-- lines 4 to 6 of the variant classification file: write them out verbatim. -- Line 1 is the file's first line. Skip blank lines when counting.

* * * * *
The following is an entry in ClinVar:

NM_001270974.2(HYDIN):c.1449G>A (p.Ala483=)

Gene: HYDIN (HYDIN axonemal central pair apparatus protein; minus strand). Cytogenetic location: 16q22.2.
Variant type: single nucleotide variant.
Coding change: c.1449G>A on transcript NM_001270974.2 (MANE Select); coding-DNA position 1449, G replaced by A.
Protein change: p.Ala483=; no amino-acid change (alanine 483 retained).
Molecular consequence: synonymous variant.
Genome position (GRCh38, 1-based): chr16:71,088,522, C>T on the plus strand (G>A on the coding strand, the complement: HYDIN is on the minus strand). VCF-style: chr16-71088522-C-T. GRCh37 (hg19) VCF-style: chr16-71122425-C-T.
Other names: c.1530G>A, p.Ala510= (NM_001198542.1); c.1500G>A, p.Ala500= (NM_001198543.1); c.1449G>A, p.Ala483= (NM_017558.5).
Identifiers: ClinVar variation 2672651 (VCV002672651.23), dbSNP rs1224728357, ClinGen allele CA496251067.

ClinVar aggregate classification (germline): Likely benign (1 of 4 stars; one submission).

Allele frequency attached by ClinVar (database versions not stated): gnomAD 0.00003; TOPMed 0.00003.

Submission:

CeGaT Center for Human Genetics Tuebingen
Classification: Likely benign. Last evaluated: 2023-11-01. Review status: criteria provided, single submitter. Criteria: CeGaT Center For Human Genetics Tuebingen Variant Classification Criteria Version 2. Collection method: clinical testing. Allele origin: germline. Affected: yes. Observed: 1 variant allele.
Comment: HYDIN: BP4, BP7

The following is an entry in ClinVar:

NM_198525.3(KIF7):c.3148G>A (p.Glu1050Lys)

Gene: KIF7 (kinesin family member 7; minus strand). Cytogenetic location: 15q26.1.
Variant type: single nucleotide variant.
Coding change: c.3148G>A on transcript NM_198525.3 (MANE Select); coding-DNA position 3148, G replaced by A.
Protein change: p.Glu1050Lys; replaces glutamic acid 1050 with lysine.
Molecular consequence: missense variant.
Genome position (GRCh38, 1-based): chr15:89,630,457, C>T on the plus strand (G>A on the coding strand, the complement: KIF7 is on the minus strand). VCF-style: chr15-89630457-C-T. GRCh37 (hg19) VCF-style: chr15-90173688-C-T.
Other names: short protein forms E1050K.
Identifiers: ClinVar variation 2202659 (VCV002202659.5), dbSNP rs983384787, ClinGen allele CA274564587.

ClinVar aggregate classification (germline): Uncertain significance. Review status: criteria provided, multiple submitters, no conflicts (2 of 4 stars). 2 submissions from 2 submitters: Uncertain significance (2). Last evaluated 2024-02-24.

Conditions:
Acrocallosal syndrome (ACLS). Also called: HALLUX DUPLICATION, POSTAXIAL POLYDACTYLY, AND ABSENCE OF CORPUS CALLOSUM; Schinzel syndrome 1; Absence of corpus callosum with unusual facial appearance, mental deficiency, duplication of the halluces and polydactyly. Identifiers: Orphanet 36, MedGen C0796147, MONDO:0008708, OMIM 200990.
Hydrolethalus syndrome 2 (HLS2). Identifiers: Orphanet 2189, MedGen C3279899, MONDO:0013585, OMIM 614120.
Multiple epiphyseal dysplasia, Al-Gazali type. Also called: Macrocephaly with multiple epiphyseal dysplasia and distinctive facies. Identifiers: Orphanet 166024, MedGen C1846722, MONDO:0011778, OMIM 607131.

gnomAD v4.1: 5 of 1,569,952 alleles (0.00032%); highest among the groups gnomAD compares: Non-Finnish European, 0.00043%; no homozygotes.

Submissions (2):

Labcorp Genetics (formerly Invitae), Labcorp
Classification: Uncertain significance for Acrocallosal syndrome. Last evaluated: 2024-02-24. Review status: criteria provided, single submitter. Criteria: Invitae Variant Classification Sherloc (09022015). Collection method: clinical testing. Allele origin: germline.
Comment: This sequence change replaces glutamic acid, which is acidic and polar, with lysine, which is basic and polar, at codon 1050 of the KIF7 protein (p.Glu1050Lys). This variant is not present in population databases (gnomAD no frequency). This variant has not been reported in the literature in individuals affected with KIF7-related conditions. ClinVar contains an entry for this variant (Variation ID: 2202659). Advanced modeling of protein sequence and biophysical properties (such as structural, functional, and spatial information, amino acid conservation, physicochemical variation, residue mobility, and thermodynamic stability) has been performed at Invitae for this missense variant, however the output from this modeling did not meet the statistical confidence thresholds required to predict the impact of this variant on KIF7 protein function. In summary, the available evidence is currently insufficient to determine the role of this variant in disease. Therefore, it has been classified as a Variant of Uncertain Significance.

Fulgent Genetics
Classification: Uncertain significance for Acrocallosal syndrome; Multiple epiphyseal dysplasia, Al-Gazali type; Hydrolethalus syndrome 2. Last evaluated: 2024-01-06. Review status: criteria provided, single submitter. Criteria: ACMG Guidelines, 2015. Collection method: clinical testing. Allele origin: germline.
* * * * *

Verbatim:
Variant type: single nucleotide variant.
Coding change: c.1449G>A on transcript NM_001270974.2 (MANE Select); coding-DNA position 1449, G replaced by A.
Protein change: p.Ala483=; no amino-acid change (alanine 483 retained).